Starring: Buck Kartalian, Lynn Lundgren, a load of other people shagging
HENRY – “Well, that’s murder or something!” EVE – “Never heard of a plant getting arrested, have you?”
Henry Fudd (which is an even more appropriate name in Scotland) is a weird bastard. He spends his lunch break spying on couples having sex, then after work he goes back home, where he lives with his possessive mother, and locks himself in his room, the walls of which are covered with pages of porno magazines. Oh, and he has a plant called Eve that eats people.
Please Don’t Eat My Mother is essentially a low-budget rip-off of Little Shop Of Horrors, only (as it’s produced by “Sexploitation King” Harry Novak) with more porn and less quality. Eve starts off as a tiny sapling that Henry feeds normal plant food, but before too long she’s grown dramatically and adopted a sexy woman’s voice. The plant asks Henry to bring him increasingly larger food, starting with flies and upgrading to frogs, dogs and eventually people, including – you guessed it – Henry’s mother.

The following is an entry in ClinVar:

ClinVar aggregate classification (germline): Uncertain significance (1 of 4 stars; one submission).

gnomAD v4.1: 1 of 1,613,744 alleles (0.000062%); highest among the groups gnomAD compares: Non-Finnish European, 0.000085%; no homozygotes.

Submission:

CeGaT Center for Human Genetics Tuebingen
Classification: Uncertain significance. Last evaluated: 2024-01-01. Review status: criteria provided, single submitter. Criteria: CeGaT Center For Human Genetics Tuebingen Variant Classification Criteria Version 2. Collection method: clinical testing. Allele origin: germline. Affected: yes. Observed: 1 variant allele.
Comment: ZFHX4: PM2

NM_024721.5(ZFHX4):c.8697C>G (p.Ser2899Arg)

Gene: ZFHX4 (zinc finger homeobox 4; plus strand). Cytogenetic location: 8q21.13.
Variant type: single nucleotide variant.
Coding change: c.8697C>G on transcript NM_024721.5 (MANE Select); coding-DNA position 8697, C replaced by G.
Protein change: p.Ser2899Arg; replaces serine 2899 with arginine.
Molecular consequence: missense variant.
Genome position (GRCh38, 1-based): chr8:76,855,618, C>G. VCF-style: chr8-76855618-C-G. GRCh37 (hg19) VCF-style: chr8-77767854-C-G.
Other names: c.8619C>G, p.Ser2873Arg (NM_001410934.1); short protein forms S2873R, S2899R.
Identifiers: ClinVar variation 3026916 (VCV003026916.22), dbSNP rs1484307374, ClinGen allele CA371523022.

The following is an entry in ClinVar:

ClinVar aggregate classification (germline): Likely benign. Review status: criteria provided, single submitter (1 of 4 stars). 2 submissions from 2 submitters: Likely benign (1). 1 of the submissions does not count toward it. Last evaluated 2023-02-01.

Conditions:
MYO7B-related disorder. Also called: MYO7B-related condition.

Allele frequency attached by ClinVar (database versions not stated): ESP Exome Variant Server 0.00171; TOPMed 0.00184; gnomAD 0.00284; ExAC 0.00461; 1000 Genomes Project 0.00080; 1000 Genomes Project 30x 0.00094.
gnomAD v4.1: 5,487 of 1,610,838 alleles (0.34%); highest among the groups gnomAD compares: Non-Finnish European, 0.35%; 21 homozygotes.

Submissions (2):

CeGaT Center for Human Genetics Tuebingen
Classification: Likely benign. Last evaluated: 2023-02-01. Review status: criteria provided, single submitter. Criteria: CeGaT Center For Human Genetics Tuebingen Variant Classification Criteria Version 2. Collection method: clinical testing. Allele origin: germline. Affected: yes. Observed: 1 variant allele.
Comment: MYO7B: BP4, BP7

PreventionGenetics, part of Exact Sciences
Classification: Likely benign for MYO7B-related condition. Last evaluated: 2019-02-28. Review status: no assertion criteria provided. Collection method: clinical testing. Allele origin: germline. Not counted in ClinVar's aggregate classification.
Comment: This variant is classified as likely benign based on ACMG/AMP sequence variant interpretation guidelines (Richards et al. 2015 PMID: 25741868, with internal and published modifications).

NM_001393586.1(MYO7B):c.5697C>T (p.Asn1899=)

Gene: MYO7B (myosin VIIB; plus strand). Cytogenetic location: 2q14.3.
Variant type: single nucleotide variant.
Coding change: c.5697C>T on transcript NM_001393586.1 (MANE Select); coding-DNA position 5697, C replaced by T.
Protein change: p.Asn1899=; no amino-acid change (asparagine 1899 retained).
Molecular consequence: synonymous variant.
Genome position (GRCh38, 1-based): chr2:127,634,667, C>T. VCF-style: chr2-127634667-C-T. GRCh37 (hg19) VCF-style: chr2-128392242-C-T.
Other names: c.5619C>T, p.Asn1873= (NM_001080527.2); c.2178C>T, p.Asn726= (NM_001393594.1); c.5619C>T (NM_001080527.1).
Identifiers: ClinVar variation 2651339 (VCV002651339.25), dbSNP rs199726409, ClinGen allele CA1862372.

It’s a story that might have been more interesting had it been handled better (of course, it already had), but Please Don’t Eat My Mother is a bucket of pish. Buck Kartalian is a bizarre actor to watch – it’s clear the film is supposed to be a cheesy comedy he makes some truly odd facial expressions, chewing the scenery… literally, at times.
The ‘special effects’ (and I mean special in a different way than usual) are the sort of thing you’d expect to see in a school play. The plant looks like a ridiculous papier-mâché creation and its movement is so limited (its mouth moves and that’s it) that it always eats its victims off-camera (complete with over-the-top slurping sound effects and unconvincing whimpers from the victim). Continue reading “Please Don’t Eat My Mother (1973) review”→